Page 121

It’s Tuesday night at Pagliacci’s. A local band called Frye, Maxwell and Smith burns on a lively Chuck Berry tune, while some 60 patrons sip wine, dig into delectable plates of pasta, tap their toes and chatter. The song ends; the room breaks into loud applause, even a few spirited whoops. Clearly everybody — band, diners, and staff — is having fun on this damp night. “If music be the food of love, play on,” wrote Shakespeare, highlighting the intimate connection that food and music have long enjoyed. We say musicians who play well together “really cook.” Musical and culinary arts even share similar aesthetic approaches: a good band blends rhythm, harmony and melody, just as a skilled chef orchestrates texture, flavour and visual appeal. Fortunately, some Victoria restaurants serve up not only delicious food but also great live music. In short, they really cook. Richard Fisher, 51, an avid music fan who, with his wife and friends, seeks live music wherever he can, says, “we should all feel quite blessed” with the quality of the musicians in Victoria and that hearing them in good restaurants is “the icing on the cake.” Live music brings atmosphere to a restaurant and is a big factor in the overall quality of the dining-out experience, he says. Pianist Karel Roessingh, who plays in restaurants throughout the region, identifies adequate pay, good treatment and a sincere interest in the music as key elements along with great food in creating a positive environment for the musicians and hence the clientele. Musician Brooke Maxwell, who has played Pagliacci’s for seven years, appreciates the respect for music and artists shown by owner Howie Siegel and his staff, a sentiment echoed by others. Maxwell describes Pags as a place where musicians feel free to “take risks” and try new things. Consequently, great moments occur, when the band, the patrons, and the staff spontaneously connect. The regular lineups outside Pags attest to the quality and value of the food, from “The Dish of Eating Dangerously,” a fiery Indonesian stir fry ($10/$14), to the more prosaic “Meat John Doe,” a.k.a spaghetti and meatballs, ($9.50/$13.50), and the famous chocolate desserts ($6.50 to $7). Floor manager Kris Simard, 45, notes that on key anniversary dates Siegel has brought in artists like the late jazz great Dexter Gordon and vocalist Etta James as free, special treats for the restaurant’s loyal clientele. Pags apparently has the right vibe. Can other restaurants measure up? Sitting in her art-filled, seasonally-themed James Bay establishment, her red hair lit up by the sun through the windows of the 1912 heritage building, Lisa Boehme, the proprietor of The Superior Cafe, says yes. She says food and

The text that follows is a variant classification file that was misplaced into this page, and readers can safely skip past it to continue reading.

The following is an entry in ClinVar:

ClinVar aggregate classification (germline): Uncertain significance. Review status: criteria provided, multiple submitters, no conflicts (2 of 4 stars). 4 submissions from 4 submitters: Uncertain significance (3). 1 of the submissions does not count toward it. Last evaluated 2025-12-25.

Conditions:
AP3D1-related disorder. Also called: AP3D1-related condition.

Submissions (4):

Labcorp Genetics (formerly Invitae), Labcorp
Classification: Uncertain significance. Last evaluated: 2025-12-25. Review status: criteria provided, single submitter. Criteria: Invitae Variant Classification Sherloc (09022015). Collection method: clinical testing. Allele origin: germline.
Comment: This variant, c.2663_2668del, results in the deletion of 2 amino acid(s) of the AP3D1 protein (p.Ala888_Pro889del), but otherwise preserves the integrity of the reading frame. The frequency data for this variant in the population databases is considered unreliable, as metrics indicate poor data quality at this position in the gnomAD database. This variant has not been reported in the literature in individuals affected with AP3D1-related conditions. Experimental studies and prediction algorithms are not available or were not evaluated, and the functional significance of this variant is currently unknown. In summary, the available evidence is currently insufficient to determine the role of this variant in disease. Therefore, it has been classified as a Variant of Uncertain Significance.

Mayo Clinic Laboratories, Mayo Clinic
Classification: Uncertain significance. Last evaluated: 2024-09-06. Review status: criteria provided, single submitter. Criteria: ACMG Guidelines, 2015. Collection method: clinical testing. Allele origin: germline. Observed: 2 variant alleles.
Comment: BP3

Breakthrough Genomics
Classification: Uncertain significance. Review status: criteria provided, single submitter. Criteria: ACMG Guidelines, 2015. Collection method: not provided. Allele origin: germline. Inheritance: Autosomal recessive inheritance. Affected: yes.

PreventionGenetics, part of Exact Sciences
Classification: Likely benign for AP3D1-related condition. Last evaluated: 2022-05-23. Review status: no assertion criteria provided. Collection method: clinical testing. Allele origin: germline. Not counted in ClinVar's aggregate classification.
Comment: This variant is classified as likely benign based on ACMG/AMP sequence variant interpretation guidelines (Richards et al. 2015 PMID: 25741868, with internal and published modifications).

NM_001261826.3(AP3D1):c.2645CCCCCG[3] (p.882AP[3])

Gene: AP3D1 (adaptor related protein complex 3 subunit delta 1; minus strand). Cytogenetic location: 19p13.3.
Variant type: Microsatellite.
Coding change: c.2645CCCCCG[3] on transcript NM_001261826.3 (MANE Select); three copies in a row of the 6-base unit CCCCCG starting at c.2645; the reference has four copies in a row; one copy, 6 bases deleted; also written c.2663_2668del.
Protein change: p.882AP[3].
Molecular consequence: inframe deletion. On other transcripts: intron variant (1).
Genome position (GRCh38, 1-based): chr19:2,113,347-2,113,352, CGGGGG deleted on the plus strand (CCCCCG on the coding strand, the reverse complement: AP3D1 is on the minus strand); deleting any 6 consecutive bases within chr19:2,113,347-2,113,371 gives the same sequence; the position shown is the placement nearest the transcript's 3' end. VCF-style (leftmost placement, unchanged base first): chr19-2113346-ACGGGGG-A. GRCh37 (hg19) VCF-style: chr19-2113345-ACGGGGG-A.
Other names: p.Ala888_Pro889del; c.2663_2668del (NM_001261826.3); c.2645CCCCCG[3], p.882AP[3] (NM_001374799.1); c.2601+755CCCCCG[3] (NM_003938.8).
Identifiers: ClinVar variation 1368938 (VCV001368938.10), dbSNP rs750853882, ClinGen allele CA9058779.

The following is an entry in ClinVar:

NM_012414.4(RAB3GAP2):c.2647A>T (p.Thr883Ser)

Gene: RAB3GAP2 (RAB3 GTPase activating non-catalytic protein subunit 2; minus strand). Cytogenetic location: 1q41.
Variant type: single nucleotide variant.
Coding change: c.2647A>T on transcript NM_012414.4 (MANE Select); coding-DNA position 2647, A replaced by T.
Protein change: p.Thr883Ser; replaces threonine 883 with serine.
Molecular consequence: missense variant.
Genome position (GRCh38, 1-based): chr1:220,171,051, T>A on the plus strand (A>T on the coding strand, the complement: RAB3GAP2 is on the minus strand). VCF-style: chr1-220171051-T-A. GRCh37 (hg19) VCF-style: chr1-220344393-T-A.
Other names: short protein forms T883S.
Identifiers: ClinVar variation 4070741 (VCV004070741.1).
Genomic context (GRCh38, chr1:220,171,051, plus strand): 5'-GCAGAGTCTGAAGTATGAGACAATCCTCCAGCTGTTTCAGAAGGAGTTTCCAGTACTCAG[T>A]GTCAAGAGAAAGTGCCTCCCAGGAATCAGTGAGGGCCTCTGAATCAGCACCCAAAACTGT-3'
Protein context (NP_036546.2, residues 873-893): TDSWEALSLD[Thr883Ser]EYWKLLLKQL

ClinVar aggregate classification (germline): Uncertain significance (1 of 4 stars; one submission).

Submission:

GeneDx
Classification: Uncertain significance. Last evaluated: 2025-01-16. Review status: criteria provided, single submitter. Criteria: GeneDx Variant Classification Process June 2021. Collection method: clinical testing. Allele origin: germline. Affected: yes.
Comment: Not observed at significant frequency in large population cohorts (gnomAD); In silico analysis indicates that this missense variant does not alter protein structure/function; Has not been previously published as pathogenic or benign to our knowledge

more than just great steaks

250 386 2010

621 Courtney St. [Magnolia Hotel]

www.primesteak.ca

victoriaboulevard.com 121

Profile for Boulevard Magazine

Boulevard Magazine - January/February 2010 Issue  

BOULEVARD MAGAZINE is designed to capture the personality, culture and vitality that is Victoria by focusing on the Arts, People, Trends, Fo...

Boulevard Magazine - January/February 2010 Issue  

BOULEVARD MAGAZINE is designed to capture the personality, culture and vitality that is Victoria by focusing on the Arts, People, Trends, Fo...

Advertisement